Peace Deal Trumped

Peace Deal Trumped
US President Donald Trump has junked the proposed Afghan peace agreement with the Taliban cobbled by his handpicked emissary, Zalmay Khalilzad, over many rounds of meetings with stakeholders in Qatar, Islamabad and Kabul. He says he had planned to bring Afghan President Ashraf Ghani and Taliban leaders to Camp David for a historic signing but cancelled at the last minute because the Taliban continue to launch attacks on American and Afghan forces and won’t agree to a ceasefire.

This is a sloppy excuse. The Taliban say they never agreed to any signing in Camp David – the agreement was for an announcement in Qatar where all the talks have been held. The Taliban also say that they have consistently rejected the proposal for a ceasefire before the agreement as they have of any direct meeting with representatives of the Ghani government. The record bears them out. There were only two main points to the agreement: a firm American timetable for withdrawal and a pledge by the Taliban not to allow any terrorist activity from Afghan soil in America.

Clearly, Mr Trump has been clever by half. The Camp David scene was set to sell a “historic agreement” to the American people in which the US would have been billed as the victor in a long, bloody and costly conflict. But the Taliban rejected it because they are the victors in Afghanistan and don’t want to be portrayed in America as the losers. Certainly, their own constituents would have disowned their leaders if they had allowed themselves to be bullied into embracing sworn enemies Presidents Trump and Ghani.

But President Trump’s own team was also increasingly unhappy about the proposed deal. US Secretary of State Mike Pompeo had already expressed reservations and said he wouldn’t sign off on it. NSA John Bolton consistently argued for a much harder line with the Taliban and has been forced to resign because of disagreements with President Trump. Core right-wing Republicans in Congress and the Administration were also uneasy – they thought that, with Taliban attacks continuing, the deal wouldn’t even serve as a fig leaf for US troop withdrawal and provoke a domestic backlash, especially if the “murderers” of yesterday were feted as the “friends” of today on American soil.

Postscript: Mr Pompeo has tried to reassure Americans that US forces have “killed over 1000 Taliban in one month alone” and will continue the good fight against the forces of evil in Afghanistan. And Mr Trump insists he has junked the deal for good because the Taliban won’t agree to a ceasefire or talk directly with the Ghani regime. What next?

Clearly, Mr Trump is not about to junk his oft-repeated campaign pledge to the American people that he will bring American troops home from Afghanistan next year. So we may expect that after strong words have been exchanged between both adversaries, including well publicized attacks on each other’s forces in Afghanistan, they will be inclined to re-start talks sooner or later. Therefore, President Trump will now put great pressure on Pakistan not just to help restart the dialogue but also to “do more” to get a better deal from the Taliban for America. He will reinforce the traditional “carrot and stick” policy in hand: the carrots are spares for American weapons systems with Pakistan, Coalition Support Fund handouts, trade incentives, etc, while brandishing FATF and IMF sticks to drive the point home.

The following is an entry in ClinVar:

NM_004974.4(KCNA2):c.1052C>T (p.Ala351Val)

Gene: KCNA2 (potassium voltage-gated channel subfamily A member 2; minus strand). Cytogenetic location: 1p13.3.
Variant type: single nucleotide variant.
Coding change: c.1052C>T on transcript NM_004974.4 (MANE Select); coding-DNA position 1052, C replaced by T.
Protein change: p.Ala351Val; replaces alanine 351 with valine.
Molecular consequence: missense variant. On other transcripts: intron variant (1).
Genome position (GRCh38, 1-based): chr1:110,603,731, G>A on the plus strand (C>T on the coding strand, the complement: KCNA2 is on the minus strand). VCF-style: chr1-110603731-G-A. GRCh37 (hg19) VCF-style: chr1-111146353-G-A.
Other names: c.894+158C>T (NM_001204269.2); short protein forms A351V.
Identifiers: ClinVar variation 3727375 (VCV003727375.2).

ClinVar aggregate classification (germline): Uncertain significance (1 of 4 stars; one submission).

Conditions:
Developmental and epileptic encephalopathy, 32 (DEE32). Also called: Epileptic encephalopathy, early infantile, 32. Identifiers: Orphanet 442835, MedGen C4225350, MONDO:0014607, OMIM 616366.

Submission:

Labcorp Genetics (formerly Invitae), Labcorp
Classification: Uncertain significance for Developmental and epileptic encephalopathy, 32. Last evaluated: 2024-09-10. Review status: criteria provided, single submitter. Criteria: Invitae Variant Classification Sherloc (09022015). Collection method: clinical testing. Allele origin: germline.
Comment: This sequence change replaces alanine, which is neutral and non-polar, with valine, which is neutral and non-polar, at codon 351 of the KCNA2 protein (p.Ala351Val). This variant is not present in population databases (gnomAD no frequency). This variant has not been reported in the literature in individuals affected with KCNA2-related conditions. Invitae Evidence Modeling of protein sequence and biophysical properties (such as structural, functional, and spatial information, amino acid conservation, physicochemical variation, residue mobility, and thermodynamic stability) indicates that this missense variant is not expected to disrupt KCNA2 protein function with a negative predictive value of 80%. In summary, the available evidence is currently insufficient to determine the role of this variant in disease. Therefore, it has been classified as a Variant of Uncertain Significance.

But this is easier said than done. There are many complications ahead.

The Presidential elections in Afghanistan are scheduled for later this month. If these are not postponed indefinitely pending an agreement with the Taliban, there will be massive bloodshed and instability because the stakes are very high for those who wish to participate and for those who wish to derail them. New vested interests on both sides will be consolidated and it will be difficult to undo them later. Apart from the US, which will be compelled to support the Afghan regime with more money and weapons, India, Russia and Iran will also strive to obtain leveraging footholds in the developing scenario from which they will not budge easily later. And Pakistan will find it difficult to convince the Taliban to concede some chips to America before all this happens.

President Trump’s wacky decision has put the Bajwa-Imran junta on the spot. They thought they had stitched up a win-win situation for Pakistan vis a vis the Taliban and the Americans, while managing to isolate and weaken the pro-India Afghan regime of President Ghani. Indeed, their glib spokesmen were prone to tick off critics who questioned the significance of the of the 21-gun welcome salute they received in Washington last month. Now it is back to the drawing board, with President Trump menacingly looking over their shoulder.

Pakistan’s trumped up “reset” with America has been unilaterally undone by President Trump. The junta will have to “Do More” to earn it now. That won’t be easy without economic revival, political stability and national consensus at home.

Najam Aziz Sethi is a Pakistani journalist, businessman who is also the founder of The Friday Times and Vanguard Books. Previously, as an administrator, he served as Chairman of Pakistan Cricket Board, caretaker Federal Minister of Pakistan and Chief Minister of Punjab, Pakistan.